Thank you Jonathan Cocker for flagging Ontario’s stakeholder consultation on renewable fuel standards, aka biofuels. Current thinking, outlined in the discussion paper, is to make the standards ‘performance based’: ie without pushing one or rather additive and exclusively focus on achieved (documented) reduction of greenhouse gas emissions.
Biofuels are known to create international trade tension. Argentina and the EU are still formally in consultation over the EU’s approach. Various WTO dispute settlement concerns anti-dumping duties on biofuels. Finally one or two elements of WTO dispute settlement on support for renewable energy touch upon fuel standards.
With all that in mind one particular element of the Ontario regime caught my attention: the intention to regulate GHG emissions ‘well to wheel’: ie ‘to assess emissions performance across the fuel’s full well-to-wheel lifecycle, from extraction to processing, distribution and end-use combustion.’(p.6). Canada does that already for diesel, with its 2014 greener diesel Regulation, employing what is known as the ‘GHGenius’ model.
What I have not been able to gauge from my admittedly limited research into that model: does it at all and if so how, apply to particularly extraction outside of Canada indeed outside Ontario? For the EU, much of the biofuel production (let alone biofuel imports) at some point or another involves extra-EU elements. How does a well to wheel method in such case work under WTO rules?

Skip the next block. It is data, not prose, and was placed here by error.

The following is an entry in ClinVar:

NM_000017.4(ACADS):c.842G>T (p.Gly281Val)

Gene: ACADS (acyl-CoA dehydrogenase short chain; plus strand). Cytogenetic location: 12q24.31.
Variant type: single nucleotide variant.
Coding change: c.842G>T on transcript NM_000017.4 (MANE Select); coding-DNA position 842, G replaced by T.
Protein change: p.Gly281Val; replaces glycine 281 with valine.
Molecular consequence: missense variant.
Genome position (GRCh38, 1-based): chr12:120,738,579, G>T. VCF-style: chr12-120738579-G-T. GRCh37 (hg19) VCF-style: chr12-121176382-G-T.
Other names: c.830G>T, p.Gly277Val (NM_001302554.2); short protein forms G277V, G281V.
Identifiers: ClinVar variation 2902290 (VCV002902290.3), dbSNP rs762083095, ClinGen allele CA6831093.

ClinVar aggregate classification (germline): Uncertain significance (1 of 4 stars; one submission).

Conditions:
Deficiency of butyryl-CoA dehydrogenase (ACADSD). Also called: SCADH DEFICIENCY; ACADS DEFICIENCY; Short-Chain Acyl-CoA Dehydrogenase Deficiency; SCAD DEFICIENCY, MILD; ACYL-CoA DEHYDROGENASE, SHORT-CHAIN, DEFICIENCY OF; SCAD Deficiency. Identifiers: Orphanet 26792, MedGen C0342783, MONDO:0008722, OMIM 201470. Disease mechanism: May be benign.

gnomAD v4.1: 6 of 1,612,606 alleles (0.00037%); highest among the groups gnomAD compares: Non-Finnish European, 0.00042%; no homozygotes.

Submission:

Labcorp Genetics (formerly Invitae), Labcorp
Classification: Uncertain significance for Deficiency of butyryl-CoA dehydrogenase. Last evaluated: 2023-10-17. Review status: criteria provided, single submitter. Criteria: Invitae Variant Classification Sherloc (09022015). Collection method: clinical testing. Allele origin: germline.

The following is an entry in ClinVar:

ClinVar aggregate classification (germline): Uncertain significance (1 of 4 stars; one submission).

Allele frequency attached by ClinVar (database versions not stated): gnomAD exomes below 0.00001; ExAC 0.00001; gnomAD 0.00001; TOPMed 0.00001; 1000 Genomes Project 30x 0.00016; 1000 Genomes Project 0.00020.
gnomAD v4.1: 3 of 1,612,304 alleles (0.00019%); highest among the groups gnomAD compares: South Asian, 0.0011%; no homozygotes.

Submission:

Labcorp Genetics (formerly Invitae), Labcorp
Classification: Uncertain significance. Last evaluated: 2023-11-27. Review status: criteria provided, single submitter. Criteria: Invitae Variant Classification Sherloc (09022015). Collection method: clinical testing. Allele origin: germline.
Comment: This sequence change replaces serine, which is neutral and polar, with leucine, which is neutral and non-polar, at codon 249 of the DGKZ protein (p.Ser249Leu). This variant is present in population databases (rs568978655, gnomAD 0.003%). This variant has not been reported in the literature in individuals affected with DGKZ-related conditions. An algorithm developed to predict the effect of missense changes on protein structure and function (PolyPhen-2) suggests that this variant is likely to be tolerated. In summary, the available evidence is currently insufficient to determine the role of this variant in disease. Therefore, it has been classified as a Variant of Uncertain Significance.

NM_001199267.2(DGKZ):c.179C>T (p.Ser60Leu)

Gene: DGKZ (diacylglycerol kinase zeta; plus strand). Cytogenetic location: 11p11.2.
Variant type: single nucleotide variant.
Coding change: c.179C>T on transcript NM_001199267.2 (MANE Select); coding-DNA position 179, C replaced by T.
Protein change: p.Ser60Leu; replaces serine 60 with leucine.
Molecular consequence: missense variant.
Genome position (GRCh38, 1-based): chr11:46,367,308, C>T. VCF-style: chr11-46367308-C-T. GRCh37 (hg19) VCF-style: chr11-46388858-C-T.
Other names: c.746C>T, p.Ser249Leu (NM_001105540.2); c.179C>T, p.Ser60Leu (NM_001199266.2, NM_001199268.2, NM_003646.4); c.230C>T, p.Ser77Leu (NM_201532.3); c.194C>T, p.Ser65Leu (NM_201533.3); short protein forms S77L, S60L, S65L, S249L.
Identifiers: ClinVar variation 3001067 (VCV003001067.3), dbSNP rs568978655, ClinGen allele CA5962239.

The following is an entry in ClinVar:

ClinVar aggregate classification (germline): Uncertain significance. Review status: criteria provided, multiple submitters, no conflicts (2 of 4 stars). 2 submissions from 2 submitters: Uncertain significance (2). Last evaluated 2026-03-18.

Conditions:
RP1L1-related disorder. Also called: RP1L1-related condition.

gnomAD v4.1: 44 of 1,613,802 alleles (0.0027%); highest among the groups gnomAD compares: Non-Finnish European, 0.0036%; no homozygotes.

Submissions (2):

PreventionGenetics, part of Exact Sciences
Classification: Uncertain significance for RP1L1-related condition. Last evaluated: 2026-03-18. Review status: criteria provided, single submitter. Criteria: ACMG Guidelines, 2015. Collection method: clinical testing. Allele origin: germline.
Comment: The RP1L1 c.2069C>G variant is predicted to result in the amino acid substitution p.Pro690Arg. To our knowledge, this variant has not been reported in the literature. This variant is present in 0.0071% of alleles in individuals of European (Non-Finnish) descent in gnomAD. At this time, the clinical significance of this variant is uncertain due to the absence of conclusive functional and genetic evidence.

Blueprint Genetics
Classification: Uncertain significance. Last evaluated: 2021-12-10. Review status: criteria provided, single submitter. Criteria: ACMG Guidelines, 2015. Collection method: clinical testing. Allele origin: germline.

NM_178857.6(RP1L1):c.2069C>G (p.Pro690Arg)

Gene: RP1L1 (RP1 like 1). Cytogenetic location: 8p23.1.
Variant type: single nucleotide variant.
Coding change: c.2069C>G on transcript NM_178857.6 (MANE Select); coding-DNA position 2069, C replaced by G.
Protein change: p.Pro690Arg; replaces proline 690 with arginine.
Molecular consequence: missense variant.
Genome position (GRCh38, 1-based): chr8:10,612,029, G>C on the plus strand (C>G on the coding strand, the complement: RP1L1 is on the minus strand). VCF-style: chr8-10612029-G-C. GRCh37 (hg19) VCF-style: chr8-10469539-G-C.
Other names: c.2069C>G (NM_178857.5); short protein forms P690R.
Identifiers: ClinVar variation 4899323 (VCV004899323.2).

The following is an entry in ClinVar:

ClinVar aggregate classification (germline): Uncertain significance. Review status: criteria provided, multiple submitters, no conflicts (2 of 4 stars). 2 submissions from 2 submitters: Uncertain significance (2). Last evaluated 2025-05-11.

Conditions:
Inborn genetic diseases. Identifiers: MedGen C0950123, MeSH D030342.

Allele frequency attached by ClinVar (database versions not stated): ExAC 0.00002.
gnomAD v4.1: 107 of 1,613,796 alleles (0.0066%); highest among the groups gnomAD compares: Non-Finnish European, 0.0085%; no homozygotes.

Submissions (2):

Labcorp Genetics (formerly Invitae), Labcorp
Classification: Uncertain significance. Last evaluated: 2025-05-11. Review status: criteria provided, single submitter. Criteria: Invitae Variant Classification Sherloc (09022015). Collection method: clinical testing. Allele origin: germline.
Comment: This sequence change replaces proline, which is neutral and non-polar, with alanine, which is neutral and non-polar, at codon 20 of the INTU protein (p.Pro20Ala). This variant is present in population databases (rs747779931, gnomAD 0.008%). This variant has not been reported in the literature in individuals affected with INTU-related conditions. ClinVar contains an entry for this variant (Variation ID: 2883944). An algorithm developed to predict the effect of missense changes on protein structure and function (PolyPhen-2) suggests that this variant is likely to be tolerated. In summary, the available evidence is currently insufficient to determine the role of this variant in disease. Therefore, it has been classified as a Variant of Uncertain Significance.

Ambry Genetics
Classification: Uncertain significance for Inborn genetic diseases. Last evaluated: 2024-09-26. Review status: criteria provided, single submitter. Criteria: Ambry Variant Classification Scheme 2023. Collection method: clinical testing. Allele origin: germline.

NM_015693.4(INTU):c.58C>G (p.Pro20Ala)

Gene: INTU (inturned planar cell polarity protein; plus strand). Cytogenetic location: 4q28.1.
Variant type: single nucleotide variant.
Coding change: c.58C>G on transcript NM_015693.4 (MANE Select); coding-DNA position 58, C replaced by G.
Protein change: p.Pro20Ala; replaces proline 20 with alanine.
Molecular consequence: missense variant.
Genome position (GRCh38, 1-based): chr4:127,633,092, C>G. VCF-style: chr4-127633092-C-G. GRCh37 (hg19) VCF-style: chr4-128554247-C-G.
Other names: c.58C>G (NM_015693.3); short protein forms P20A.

Essent 2.0. The CJEU surprisingly does distinguish. Support for renewable, ‘green’ energy not entirely carte blanche.
Excuse the attempt at pun in the title (which readers may have even missed. ‘Green’ v carte ‘Blanche’. It’s Thursday, and these are busy weeks). Apologies also to the readers who are new to the debate. The legality of support schemes for renewable energy EU law has occupied mine and others’ mind for a little while now. One may want to refer eg to my paper on the Vindkraft et al judgment or to various postings on this blog. Specifically, for the latter, my post on the AG’s Opinion in Essent 2.0, case C-492/14., judgment issued today.
Bot AG had opined, very very reluctantly, that the Court’s case-law meant that Flanders could indeed reserve the benefit of the free distribution of electricity produced from renewable energy sources solely to generating installations directly connected to the distribution systems located in Flanders, thereby excluding generating installations located in other Member States.